As the inner fluid (water) flows through the inner pipes (grey colored), the wort is passed through from end to end in the outer set of pipes (blue colored).
The temperature profile of the outer fluid is shown in Fig. 04 and the inner fluid in Fig. 05. In Fig. 04, the hot wort passes through the heat exchanger through the top opening and into the outer pipe system. As the wort passes through the heat exchanger, the heat energy is transferred to the coolant liquid (or water here). As the wort exits the heat exchanger from the bottom outlet, the wort is cooled down to the desired temperature (here room temperature).
Similarly, Fig. 05 shows the temperature profile of the coolant liquid (or water) flowing in the inner tubes. As it can be seen, the water enters on the left side at low temperature and exists on the right side. As the water exits, the temperature of the water is higher due to the heat absorbed from the wort.
Such a heat exchanger is the most efficient and fastest way to cool the boiling wort. A simulation (CFD analysis in this case) of the heat exchanger process, as shown above, can significantly help improve the brewing process and render more tasty beer.
Another aspect of the brewing that can be modelled in an ad hoc manner is the process of fermentation. The fermentation process is reasonably complicated and involves reaction dynamics of various chemical processes. The process can last from a few days for a simple Ale to several weeks for a Lager. This is the point during the brewing process when the brewer decides on the type of beer and adjusts the temperature accordingly. Considering an Ale, the temperature is adjusted to about 65-76 degrees, while for the Lager, it is much lower at around 45-55 degrees. At these temperatures, the yeast consumes all the sugars. Even after the fermentation stops, the yeast continues to absorb the off-flavors. Once the off-flavors have been removed, the yeast becomes dormant and settles down at the bottom of the fermentation vessel.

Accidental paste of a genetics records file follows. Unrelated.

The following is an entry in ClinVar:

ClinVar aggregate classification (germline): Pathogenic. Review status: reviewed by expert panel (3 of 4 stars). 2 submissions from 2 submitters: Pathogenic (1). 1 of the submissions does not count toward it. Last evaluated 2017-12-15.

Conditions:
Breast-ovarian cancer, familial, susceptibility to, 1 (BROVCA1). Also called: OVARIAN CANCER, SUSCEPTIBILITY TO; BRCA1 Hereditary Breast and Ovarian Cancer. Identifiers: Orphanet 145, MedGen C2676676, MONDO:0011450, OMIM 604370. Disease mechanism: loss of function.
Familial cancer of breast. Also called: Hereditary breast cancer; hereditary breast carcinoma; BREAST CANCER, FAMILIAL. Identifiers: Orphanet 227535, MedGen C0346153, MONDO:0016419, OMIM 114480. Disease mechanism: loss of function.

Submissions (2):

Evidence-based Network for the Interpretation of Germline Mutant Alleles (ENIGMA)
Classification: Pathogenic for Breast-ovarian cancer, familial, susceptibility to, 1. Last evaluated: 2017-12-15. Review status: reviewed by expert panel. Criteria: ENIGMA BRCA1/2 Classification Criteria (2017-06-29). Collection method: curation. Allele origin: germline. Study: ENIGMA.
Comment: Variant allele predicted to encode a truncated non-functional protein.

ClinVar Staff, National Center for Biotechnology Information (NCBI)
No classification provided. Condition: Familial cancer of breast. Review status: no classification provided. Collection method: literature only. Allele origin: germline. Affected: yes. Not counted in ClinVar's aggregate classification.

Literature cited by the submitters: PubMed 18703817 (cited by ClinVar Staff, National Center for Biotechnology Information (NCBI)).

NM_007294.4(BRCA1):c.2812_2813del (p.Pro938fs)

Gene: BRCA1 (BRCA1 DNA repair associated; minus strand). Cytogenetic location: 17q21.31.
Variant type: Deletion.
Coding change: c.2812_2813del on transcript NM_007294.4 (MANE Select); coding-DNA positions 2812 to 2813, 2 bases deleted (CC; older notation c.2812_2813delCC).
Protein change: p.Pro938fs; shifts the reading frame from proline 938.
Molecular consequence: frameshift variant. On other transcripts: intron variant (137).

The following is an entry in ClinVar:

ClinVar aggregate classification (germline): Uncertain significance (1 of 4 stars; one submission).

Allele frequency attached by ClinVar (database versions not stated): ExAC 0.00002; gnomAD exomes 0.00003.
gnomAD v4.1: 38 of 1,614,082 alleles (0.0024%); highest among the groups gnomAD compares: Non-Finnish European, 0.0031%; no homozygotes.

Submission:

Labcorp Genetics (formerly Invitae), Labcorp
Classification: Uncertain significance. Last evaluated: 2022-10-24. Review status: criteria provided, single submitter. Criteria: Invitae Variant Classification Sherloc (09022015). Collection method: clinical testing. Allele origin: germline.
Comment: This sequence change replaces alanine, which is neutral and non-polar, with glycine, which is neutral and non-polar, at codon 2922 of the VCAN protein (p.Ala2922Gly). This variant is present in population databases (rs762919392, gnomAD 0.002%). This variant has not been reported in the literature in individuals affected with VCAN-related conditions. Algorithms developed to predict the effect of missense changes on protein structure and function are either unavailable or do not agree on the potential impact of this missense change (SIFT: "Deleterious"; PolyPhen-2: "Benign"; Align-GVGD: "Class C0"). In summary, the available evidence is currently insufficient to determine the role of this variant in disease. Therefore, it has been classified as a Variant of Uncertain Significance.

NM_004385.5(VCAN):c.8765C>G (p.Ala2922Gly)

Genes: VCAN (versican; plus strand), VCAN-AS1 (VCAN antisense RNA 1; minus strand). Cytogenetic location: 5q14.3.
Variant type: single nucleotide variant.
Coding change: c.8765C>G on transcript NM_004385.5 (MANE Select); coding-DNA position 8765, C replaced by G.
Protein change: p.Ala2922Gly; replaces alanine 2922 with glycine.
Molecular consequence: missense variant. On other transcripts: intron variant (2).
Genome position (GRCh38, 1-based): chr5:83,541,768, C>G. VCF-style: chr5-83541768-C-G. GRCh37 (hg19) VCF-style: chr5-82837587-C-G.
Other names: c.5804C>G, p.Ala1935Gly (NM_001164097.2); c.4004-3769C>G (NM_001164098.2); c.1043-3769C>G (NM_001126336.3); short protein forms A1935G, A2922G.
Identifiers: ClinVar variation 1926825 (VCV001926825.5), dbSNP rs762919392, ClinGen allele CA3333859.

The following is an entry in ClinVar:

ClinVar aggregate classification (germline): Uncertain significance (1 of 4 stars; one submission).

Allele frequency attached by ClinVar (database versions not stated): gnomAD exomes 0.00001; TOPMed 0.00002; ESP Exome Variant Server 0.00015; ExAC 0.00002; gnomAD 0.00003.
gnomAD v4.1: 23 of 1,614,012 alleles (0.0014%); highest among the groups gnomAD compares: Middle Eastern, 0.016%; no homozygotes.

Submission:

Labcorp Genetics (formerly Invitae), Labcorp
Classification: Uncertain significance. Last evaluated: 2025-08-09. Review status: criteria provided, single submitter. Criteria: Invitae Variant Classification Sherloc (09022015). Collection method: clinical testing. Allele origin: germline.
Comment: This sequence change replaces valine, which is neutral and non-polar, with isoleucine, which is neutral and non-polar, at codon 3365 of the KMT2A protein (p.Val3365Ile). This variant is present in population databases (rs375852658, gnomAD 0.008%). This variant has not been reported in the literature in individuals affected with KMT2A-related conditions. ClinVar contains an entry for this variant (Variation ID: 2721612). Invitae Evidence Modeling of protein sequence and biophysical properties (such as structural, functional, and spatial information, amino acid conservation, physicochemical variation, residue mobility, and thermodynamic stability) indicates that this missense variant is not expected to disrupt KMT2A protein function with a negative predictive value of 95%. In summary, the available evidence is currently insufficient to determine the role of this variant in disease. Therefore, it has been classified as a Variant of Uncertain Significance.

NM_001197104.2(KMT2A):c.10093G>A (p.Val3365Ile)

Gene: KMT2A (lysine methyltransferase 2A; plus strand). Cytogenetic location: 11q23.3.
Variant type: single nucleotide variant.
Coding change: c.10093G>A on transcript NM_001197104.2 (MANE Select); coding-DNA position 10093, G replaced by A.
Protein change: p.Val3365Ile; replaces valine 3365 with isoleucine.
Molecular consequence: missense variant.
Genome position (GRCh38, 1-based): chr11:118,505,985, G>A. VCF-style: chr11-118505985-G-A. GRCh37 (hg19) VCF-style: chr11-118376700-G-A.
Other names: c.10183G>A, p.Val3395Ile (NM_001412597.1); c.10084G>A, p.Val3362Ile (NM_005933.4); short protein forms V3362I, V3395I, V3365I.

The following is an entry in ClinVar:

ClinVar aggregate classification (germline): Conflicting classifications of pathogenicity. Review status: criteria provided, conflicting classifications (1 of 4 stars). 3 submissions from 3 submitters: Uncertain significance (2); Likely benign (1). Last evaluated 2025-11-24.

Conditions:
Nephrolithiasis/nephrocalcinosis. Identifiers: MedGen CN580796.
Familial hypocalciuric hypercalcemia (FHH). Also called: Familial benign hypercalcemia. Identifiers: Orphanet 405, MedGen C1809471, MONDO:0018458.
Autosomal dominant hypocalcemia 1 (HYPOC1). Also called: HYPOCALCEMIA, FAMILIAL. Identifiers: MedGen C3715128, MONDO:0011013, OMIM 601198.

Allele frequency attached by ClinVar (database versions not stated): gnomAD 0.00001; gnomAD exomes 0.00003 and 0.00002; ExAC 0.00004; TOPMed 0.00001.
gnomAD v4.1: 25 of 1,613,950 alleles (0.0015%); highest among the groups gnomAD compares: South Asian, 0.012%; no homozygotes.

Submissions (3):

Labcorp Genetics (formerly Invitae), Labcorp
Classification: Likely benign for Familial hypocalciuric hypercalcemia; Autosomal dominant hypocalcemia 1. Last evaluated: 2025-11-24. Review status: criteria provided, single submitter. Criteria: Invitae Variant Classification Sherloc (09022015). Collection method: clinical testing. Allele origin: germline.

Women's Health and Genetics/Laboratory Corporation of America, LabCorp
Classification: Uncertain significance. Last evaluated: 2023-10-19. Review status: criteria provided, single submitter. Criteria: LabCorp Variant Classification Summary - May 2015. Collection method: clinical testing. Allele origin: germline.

Several people have studied the beer fermentation model. Of their papers, the prominent one is the work of Gee & Ramirez . As discussed in the paper, the process of fermentation involves heat generation due to the breaking down of sugars (Glucose, Maltose, and Maltotriose). In addition, ethanol and biomass production rates, production of amino acids (nutrients), and production of fused alcohols-esters (for flavors) also need to be accounted for.
Overall, all these chemical changes lead to heat generation and a natural convection process. The rates of individual reactions and their heat generation can be calculated through chemical reaction equations. The process inside can be modelled as a natural convection process as shown in Fig. 06.
Fig 06: Fermentation during the beer brewing process. This can be considered a natural convection process.
Currently, SimScale does not facilitate solving pre-defined equations related to the chemo-mechanical process here. But this is definitely a module to look forward to. However, SimScale already facilitates CFD simulations that allow modelling of natural convection processes. The overall fermentation process can be considered to be a convective flow process with an internal source of heat. Some examples of these ideas are available in the public project library such as the convective flow with an internal heat source (for example, a light bulb).
Overall, beer brewing is a complex chemo-thermo-mechanical process and is highly intricate. No technology exists that can simulate the complete process. In fact, despite brewing beer for centuries, there are several aspects of brewing that remain a mystery, such as the dependence of the beer taste on the local water. Yet, the intermediate steps involved can be easily simulated using today’s computational technologies to improve the overall quality of the beer.
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1. D. A. Gee & W. F. Ramirez, “A Flavour Model for Beer Fermentation,” Journal of the Institute of Brewing, Volume 100(5), pp. 321 – 329 (1994)